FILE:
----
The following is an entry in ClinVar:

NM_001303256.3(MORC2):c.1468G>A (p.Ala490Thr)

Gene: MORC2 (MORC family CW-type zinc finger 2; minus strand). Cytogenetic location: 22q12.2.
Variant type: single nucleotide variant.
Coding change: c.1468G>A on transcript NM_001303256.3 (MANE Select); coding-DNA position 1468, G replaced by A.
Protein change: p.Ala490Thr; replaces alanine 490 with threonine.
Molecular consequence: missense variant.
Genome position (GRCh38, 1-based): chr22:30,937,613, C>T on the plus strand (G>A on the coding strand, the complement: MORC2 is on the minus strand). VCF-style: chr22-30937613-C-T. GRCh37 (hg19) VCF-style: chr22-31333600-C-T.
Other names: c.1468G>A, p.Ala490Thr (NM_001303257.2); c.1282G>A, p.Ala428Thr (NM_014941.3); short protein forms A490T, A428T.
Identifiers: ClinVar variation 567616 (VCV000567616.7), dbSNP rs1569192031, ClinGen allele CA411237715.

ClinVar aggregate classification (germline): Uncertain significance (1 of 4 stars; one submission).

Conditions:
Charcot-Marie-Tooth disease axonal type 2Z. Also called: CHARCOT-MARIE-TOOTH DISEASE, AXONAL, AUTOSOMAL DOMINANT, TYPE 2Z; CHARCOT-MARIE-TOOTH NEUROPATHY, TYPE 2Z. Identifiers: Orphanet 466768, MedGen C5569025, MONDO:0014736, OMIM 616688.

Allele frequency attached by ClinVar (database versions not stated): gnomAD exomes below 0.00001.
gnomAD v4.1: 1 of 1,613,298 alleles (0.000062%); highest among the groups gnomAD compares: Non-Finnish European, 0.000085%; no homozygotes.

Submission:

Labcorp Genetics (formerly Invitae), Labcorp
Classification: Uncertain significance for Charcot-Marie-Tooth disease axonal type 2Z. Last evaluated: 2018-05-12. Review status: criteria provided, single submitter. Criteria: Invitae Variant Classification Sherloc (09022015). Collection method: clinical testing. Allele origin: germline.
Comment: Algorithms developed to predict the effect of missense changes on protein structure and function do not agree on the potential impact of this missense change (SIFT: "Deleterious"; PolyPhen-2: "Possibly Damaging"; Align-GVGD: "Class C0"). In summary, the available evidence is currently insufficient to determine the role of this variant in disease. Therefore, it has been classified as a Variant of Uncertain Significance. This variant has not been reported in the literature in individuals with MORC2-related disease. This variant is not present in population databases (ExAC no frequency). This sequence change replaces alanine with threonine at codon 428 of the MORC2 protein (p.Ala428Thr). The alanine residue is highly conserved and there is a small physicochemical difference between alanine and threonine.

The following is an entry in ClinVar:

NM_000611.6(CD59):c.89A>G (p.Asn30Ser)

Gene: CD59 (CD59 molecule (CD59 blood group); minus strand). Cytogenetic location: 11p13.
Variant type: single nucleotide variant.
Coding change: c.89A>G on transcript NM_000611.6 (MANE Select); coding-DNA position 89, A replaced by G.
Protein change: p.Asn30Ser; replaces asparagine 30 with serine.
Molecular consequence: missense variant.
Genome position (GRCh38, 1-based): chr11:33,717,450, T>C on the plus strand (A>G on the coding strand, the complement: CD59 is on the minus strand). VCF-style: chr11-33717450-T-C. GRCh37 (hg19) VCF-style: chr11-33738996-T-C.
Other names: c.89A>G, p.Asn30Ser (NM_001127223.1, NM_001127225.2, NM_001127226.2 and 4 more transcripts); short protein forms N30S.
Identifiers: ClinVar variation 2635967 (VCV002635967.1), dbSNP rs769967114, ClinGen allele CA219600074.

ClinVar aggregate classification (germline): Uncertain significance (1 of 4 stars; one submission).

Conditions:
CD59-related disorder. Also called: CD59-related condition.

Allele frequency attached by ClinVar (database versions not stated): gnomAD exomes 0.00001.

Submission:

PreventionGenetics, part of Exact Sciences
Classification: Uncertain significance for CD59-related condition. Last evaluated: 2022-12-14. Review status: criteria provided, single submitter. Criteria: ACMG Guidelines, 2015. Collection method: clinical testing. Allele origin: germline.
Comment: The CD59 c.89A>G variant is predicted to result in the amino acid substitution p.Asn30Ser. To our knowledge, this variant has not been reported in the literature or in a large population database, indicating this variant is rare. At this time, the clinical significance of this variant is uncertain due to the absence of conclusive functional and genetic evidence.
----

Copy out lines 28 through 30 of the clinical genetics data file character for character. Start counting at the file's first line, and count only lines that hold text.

Other names: c.89A>G, p.Asn30Ser (NM_001127223.1, NM_001127225.2, NM_001127226.2 and 4 more transcripts); short protein forms N30S.
Identifiers: ClinVar variation 2635967 (VCV002635967.1), dbSNP rs769967114, ClinGen allele CA219600074.

ClinVar aggregate classification (germline): Uncertain significance (1 of 4 stars; one submission).